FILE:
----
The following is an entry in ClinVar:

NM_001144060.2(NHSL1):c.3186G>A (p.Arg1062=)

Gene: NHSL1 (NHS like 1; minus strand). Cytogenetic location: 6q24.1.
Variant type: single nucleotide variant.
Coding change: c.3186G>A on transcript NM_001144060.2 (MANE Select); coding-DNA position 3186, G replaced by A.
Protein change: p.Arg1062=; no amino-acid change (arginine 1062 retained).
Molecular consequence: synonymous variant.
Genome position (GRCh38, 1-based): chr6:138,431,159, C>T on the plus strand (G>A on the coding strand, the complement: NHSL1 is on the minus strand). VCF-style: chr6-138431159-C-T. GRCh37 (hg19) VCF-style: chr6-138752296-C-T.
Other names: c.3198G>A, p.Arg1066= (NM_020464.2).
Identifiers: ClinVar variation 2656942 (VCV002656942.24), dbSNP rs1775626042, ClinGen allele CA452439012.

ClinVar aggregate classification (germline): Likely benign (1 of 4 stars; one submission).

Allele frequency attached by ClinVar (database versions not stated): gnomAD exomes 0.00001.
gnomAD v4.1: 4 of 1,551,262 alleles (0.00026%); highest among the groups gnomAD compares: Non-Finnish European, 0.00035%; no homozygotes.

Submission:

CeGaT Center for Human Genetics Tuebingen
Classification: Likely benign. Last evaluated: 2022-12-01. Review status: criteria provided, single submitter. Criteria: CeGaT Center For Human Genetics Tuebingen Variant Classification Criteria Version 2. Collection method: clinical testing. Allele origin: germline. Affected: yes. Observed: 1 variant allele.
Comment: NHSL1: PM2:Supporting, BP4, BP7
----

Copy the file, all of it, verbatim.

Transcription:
The following is an entry in ClinVar:

NM_001144060.2(NHSL1):c.3186G>A (p.Arg1062=)

Gene: NHSL1 (NHS like 1; minus strand). Cytogenetic location: 6q24.1.
Variant type: single nucleotide variant.
Coding change: c.3186G>A on transcript NM_001144060.2 (MANE Select); coding-DNA position 3186, G replaced by A.
Protein change: p.Arg1062=; no amino-acid change (arginine 1062 retained).
Molecular consequence: synonymous variant.
Genome position (GRCh38, 1-based): chr6:138,431,159, C>T on the plus strand (G>A on the coding strand, the complement: NHSL1 is on the minus strand). VCF-style: chr6-138431159-C-T. GRCh37 (hg19) VCF-style: chr6-138752296-C-T.
Other names: c.3198G>A, p.Arg1066= (NM_020464.2).
Identifiers: ClinVar variation 2656942 (VCV002656942.24), dbSNP rs1775626042, ClinGen allele CA452439012.

ClinVar aggregate classification (germline): Likely benign (1 of 4 stars; one submission).

Allele frequency attached by ClinVar (database versions not stated): gnomAD exomes 0.00001.
gnomAD v4.1: 4 of 1,551,262 alleles (0.00026%); highest among the groups gnomAD compares: Non-Finnish European, 0.00035%; no homozygotes.

Submission:

CeGaT Center for Human Genetics Tuebingen
Classification: Likely benign. Last evaluated: 2022-12-01. Review status: criteria provided, single submitter. Criteria: CeGaT Center For Human Genetics Tuebingen Variant Classification Criteria Version 2. Collection method: clinical testing. Allele origin: germline. Affected: yes. Observed: 1 variant allele.
Comment: NHSL1: PM2:Supporting, BP4, BP7